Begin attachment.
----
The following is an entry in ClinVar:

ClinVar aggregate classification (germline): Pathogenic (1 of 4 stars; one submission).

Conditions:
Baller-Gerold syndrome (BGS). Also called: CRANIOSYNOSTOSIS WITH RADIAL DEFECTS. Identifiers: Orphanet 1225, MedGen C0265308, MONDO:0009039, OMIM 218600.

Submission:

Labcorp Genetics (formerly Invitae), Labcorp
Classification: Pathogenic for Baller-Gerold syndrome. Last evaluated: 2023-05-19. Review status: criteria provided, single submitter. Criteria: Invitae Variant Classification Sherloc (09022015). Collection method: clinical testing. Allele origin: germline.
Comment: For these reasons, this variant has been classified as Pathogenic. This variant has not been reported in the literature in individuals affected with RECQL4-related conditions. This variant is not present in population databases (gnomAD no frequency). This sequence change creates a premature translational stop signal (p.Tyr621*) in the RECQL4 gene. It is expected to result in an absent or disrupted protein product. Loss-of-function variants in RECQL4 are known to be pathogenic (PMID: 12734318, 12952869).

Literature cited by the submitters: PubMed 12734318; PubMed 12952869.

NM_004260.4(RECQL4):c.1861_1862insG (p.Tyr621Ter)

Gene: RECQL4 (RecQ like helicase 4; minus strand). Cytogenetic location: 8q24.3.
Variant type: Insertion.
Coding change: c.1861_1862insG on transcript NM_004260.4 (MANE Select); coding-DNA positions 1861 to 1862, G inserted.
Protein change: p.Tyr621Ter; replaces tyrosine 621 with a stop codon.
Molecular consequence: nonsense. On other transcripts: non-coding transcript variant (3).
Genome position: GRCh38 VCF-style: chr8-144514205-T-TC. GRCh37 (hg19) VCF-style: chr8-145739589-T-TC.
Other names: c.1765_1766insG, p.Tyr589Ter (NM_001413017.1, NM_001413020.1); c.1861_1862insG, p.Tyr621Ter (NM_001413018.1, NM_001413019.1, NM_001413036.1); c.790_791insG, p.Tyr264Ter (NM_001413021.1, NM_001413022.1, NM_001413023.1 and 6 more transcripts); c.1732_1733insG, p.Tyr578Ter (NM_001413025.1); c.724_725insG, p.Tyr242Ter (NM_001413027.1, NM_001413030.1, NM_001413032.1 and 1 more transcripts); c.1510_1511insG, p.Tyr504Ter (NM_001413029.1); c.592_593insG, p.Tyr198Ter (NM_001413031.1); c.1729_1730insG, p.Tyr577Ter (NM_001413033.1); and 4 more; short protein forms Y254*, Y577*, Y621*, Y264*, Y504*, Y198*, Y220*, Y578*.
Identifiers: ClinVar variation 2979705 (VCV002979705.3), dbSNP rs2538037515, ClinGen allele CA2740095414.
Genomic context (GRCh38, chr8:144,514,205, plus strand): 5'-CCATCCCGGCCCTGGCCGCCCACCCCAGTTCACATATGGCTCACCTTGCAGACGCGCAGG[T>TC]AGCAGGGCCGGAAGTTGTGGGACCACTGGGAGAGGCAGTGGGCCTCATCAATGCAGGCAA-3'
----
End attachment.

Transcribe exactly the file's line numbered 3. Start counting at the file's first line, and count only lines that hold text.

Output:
Conditions: